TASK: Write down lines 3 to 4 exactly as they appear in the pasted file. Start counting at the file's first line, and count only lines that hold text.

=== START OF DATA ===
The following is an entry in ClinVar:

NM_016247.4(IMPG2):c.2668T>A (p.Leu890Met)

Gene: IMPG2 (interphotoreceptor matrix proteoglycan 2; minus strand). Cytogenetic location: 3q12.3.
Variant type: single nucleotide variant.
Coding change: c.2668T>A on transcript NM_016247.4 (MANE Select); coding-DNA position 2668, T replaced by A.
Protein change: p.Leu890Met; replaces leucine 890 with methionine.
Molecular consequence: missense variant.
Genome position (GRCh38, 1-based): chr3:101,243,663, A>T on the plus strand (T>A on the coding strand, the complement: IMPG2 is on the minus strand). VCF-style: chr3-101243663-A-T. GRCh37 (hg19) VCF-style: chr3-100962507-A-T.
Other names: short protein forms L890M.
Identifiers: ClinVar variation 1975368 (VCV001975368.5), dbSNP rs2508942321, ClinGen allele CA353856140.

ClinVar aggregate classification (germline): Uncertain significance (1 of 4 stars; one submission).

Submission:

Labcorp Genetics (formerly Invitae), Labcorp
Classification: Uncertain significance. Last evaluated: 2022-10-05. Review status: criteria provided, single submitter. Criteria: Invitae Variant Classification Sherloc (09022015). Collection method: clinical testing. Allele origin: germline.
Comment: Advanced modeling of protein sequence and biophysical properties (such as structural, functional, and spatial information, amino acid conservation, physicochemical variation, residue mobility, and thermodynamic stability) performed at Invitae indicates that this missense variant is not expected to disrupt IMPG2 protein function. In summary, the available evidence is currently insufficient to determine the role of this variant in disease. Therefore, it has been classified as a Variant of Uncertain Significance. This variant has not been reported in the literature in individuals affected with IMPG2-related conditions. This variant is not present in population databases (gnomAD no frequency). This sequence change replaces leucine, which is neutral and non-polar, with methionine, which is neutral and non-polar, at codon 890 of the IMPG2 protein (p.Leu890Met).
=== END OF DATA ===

Gene: IMPG2 (interphotoreceptor matrix proteoglycan 2; minus strand). Cytogenetic location: 3q12.3.
Variant type: single nucleotide variant.